after a few years of sitting on the sideline and passively watching the facebook phenomena, i’ve decided to take it more serious.
i’ve watched as people have stalked. i casually read (maybe once every couple of weeks) the brainless stuff that people would post on their walls. i’ve successfully avoided farmville. i’ve gotten tagged a bunch of times, but i’ve never responded.
i’ve never “liked” anything. i’ve come above ground periodically and commented a few times, but then hurried back in my hole. i’ve never given a gift. i’ve never downloaded an app or a game. i’ve posted a few pictures, but the majority that are on my page are ones that others have posted on their sites…and then tagged me.
i’ve always admired the stories of people who finally reached a point that they needed to shut down their facebook account…because they were tired of being controlled by it. that’s definitely not me, but i have realized that it does have a kind of a drug-like lure to it…that people can get addicted to.
in spite of all that, i think i’m going to change my attitude about facebook. at least for a while.
i’ve seen it’s value. i’ve enjoyed the connections…especially the “re”-connections with old friends, old coworkers, old kids from youth groups in the 70’s and 80’s.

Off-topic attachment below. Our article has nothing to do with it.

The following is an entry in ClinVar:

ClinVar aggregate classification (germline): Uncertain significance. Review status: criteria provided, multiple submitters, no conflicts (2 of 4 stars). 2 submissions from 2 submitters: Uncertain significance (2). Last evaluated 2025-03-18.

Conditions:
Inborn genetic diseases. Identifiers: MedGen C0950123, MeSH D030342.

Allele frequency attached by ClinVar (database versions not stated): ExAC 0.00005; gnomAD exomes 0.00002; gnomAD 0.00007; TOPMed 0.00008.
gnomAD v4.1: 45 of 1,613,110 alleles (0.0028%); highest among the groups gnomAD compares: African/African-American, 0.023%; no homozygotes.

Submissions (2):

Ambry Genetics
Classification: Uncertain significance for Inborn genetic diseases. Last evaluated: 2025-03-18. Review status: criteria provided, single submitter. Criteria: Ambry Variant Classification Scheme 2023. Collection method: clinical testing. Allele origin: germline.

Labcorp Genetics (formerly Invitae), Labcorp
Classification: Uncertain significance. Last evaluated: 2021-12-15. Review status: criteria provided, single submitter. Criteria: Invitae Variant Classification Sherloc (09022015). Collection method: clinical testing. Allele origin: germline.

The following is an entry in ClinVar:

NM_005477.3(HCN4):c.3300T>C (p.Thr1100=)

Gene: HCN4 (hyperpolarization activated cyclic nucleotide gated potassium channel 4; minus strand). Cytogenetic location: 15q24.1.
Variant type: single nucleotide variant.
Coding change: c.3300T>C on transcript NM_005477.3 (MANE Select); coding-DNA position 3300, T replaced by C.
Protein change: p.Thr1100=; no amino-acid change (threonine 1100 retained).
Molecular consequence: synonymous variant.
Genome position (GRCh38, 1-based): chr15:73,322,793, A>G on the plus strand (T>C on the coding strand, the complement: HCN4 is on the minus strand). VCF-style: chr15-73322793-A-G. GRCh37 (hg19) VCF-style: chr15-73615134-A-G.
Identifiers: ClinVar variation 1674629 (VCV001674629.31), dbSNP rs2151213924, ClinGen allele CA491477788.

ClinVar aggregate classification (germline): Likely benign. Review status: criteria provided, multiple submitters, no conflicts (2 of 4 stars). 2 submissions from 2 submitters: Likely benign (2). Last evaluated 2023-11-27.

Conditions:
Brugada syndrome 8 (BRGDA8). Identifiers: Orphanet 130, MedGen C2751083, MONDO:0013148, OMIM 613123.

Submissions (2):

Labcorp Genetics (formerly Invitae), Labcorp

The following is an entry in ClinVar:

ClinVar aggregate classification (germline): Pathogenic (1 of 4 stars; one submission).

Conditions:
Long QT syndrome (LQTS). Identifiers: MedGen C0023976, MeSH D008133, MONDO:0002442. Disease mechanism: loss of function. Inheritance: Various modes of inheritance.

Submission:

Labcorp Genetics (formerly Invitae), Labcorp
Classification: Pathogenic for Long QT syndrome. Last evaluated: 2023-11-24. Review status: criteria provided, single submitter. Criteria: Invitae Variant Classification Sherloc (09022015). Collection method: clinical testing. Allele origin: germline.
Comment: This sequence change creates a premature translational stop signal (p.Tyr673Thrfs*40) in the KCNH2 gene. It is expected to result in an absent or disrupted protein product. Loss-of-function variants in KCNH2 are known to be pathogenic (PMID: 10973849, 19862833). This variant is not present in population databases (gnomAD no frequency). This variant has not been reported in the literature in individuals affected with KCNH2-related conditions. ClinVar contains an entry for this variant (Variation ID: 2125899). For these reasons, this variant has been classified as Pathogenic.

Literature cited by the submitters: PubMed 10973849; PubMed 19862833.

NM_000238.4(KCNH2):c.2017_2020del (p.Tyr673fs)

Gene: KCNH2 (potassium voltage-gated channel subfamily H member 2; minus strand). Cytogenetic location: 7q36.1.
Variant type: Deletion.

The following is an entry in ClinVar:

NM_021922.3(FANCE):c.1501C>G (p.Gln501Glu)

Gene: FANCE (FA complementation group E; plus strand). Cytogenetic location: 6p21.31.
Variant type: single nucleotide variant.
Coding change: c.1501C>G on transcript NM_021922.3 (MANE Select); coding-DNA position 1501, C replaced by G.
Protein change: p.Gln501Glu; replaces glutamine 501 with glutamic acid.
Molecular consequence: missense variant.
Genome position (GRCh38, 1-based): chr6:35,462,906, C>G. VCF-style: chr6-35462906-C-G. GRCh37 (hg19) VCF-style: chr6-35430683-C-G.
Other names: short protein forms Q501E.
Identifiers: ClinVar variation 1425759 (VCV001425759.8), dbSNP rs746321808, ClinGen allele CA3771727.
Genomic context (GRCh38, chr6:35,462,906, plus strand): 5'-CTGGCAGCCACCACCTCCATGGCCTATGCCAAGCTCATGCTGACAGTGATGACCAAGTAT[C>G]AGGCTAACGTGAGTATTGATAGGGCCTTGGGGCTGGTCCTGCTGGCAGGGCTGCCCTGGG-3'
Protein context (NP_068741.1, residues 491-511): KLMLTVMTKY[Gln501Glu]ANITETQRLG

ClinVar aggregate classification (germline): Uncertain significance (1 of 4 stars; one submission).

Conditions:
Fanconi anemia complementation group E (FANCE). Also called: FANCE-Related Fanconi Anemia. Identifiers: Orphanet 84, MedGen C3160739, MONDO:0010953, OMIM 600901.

i’ve seen community built in the formation of facebook groups. i was totally amazed at how information got out a couple of weeks ago about our big change for full-house sunday at north point. i’ve been pretty surprised at the 100’s of people who have asked me to be a friend. the value of being old, i suppose…
but the deal was sealed tonight. i read a short blog post by a guy named josh griffin, the high school pastor at saddleback church in southern california…the biggest of the big dog churches. here’s what he wrote about facebook:
Facebook is where students are literally living these days – and it is quickly becoming the legitimate official site for many youth ministries at the same time. Blogs, church websites, messaging services…all are methodically being abandoned in favor of event pages and profiles on Facebook.
The trend goes way beyond Farmville and friend requests – a member of our team was recently christened the “Minister of Facebook” by our students because they are legitimately loved, cared for and counseled online. Youth ministry often leads the way for churches to adopt new technologies and I would expect it to be no exception here.
i think he may be right. in fact, i’m pretty much banking on it.
i’m going to keep blogging. i like what it does for me. i like the way i am able to connect with people through it. i like the discipline of writing. i think it has made me a better preacher.
but i’m going to give facebook a better chance. i’m going to see if i can use it more effectively. i’m excited to see if north point can take advantage of facebook in more creative ways. i think we are barely skimming the surface of the benefits.
so here’s what i’m going to do to start the ball rolling. i’m going to start friending people every now and then. in all my years of facebooking, i’ve never asked someone to be my friend. i’ve only sat back and responded to friend requests. i’m not exactly sure why i developed that attitude, but i just know i’ve adopted it.
but i’m stepping out. i’m going to start initiating. if you think there are people i would like to be friends with, send me your suggestions.
i wonder if john piper would be my friend?